27 December 2012

Blog Year-in-Review: Thanks for a Great 2012!

I figured 2012 was going to be a slow year. The big deployment story, after all, was "over" in 2011.

Boy, was I wrong!

At the risk of sounding un-humble, here are a few highlights of my 2012. Some are Big News. Others are Small and Quirky. Thanks to all of you—readers, sponsors, and fellow military writers—who helped make these and other great things happen. In the coming new year, I look forward to continuing to explore with you ways in which citizen-soldiers past and present—as well as their families—can be remembered, supported, and celebrated.

In the meantime, best wishes to you and yours for a safe and rewarding holiday season!

Encouraged (goaded?) by fellow sarcastiste Peter Van Buren, author of "We Meant Well: How I Helped Lose the Battle for the Hearts and Minds of the Iraqi People," I entered and won a snarky feeding frenzy conducted by the Washington Post's "In the Loop" blog. The topic? How to repurpose the 104-acre U.S. embassy complex in Baghdad, and what to name it. One of my answers: "Turn it into the Fertile Crescent Community College. (Sports chant: 'Go Tigris!')" 
That still cracks me up. Memo to self: Bring the funny more often in 2013.
Published somer reflections on a service-dog graduation. In January 2013, the essay will also appear in an educational text on writing and reading comprehension. Here's to hoping that it is used as an example of good writing, rather than the other kind.

Nominated as a finalist in the 2012 Milbloggie awards, sponsored by Milblogging.com. This year was in the "Reporter" category, rather than as a "Veteran." Back to my journalistic roots, or back to bad habits? You make the call!
Reviewed "Memorial Day," a movie that featured some real-life Red Bull soldiers. In addition to the emotional and thought-provoking narrative, it was good to see the patch up on the proverbial Big Screen. By comparison, PowerPoint doesn't even come close. Have decided to make watching this movie a yearly tradition.
Published an article about legal issues regarding psychiatric service animals on campus in The Journal of Military Experience, Vol. 2. Here's the skinny in 50 words or less: In the United States, there are only two questions you can legally ask of a dog handler who is attempting to access public services. Make sure that your security, admissions, faculty, and other personnel know what they are. Otherwise, you might get sued. Or, at the very least, a bad reputation.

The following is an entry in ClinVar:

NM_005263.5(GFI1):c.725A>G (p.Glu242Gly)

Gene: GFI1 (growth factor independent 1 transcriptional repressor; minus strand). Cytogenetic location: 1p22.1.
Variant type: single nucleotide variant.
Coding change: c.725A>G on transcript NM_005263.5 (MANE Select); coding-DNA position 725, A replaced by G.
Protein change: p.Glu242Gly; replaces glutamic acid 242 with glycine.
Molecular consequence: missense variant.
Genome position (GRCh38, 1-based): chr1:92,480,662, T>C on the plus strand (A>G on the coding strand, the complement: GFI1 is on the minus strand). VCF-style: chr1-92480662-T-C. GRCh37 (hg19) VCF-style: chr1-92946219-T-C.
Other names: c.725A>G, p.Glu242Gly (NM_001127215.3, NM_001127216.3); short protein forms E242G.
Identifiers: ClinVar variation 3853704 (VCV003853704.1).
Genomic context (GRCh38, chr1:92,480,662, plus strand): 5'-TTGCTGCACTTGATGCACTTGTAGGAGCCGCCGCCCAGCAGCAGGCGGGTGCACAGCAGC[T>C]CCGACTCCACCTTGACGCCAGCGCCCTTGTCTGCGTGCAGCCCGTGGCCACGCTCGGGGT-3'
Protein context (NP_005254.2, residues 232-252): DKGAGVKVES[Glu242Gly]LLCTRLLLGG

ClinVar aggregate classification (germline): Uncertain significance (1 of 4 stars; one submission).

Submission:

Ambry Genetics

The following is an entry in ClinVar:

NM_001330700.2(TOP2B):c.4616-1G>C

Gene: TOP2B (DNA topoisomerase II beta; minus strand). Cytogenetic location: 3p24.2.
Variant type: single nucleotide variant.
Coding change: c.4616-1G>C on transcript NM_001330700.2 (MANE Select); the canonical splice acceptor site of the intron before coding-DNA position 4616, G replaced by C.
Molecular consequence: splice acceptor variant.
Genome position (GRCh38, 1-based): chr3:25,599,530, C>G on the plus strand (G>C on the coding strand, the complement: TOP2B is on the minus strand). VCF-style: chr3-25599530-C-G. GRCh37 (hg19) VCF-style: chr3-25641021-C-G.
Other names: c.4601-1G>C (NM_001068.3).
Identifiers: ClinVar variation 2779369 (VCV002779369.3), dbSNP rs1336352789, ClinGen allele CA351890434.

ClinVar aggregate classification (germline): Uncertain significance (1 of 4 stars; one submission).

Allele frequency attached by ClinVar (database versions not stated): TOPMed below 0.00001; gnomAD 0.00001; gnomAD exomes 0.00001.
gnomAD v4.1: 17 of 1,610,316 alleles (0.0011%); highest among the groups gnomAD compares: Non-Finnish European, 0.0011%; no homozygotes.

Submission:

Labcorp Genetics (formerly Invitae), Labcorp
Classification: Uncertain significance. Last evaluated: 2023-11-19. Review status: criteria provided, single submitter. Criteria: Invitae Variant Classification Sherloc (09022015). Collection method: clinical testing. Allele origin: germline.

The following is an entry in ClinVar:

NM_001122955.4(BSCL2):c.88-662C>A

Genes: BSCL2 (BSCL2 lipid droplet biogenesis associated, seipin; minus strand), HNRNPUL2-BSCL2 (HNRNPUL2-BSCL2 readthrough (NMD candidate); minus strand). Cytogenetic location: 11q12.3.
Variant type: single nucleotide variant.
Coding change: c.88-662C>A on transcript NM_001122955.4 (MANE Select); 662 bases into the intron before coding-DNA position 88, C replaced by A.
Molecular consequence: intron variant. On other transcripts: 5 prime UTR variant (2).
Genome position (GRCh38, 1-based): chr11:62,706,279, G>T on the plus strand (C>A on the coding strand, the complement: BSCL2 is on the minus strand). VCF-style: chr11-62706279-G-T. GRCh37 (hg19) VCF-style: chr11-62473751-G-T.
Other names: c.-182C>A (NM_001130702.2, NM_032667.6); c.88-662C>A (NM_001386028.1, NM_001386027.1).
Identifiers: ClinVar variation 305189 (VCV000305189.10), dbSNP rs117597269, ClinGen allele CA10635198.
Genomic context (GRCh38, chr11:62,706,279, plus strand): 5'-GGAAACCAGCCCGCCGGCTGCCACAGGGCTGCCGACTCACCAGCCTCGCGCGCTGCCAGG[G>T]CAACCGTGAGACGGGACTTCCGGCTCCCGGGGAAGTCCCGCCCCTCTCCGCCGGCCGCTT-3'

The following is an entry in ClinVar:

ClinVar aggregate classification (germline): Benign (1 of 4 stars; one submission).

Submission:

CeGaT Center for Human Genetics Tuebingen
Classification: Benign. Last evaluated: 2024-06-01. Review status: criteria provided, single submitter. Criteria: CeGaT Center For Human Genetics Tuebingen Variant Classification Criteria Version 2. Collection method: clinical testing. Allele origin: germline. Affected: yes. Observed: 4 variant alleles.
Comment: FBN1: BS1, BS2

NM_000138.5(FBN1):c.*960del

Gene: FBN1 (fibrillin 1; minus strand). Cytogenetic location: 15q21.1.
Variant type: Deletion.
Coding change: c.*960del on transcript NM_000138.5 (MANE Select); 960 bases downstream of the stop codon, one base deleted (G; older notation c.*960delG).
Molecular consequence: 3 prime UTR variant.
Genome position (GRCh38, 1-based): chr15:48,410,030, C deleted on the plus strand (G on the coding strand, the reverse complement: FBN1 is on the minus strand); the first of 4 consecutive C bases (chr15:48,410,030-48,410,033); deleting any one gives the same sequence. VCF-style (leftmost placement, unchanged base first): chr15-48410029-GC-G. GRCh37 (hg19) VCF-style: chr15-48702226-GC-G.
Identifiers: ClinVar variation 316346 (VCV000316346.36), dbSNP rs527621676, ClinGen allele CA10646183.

Presented a workshop on how to write a military blog during the first Military Experience and the Arts Symposium at Eastern Kentucky University, Richmond, Ky. Awesome event, which brought together veterans, artists, and arts organizations. Writing, painting, dancing, reading! Looking forward to another—maybe next year?
Published a very short article in the July/August issue of Midwest Living magazine, about the Tactical Explosives Detection Dogs ("TEDD") and handlers deployed with the Ohio and Michigan National Guard's 37th Infantry "Buckeye" Brigade Combat Team (B.C.T.). The article encouraged readers to send letters and messages of encouragement to the troops and their dogs. The editors were overwhelmed with the response. Can't wait to tell you the rest of the story ...
Read aloud the names of 96 Iowa service members and others who have been killed since 2003. The roll call takes place before the annual 5K Iowa Remembrance Walk/Run in Central Iowa. More than 800 registrants participated at this year's event! An awesome, humbling experience.

Moderated two panel discussions about military writing at the inaugural "Sangria Summit" conference, Denver. Colo. Great information and inspiration not only on writing, but on getting published. There are two more planned for 2013!
Won the first-ever Military Reporters & Editors (M.R.E.) journalism contest for independent bloggers. Ironically, given the judges' comments about not all bloggers wearing pajamas, I am writing this year-in-review post wearing exactly that.

Participated as cast-member of "Telling: Des Moines," a stage production that presented the personal stories of eight Central Iowa military service members, veterans, and families. Part of the growing number of productions nationwide facilitated by The Telling Project, Austin, Texas, the Des Moines production was underwritten by the Des Moines Area Community College ("DMACC").

Published a poem in "Proud to Be: Writing by American Warriors." Have never called myself a warrior. Have never called myself a poet. Am now, however, calling myself a "warrior-poet." Household-6 isn't buying it.

Attended a workshop at the National Press Club, Washington, D.C. called "Common Ground: The Media, the Military, and Post-traumatic Stress." The event was sponsored by the Robert R. McCormick Foundation, and administered by the William Allen White School of Journalism at the University of Kansas, Lawrence, Kan. Lots of insights to share!
Thanks again for reading the Red Bull Rising blog! Have a safe and happy New Year's holiday, and I'll see you "on the objective" next year!

Like the Red Bull says: "Attack! Attack! Attack!"


  1. Proud to be a long time reader and supporter of you Sherpa

    Keep up the skeer!


  2. Wow, it has been quite a year for you! I look forward to reading about your continued adventures in 2013.


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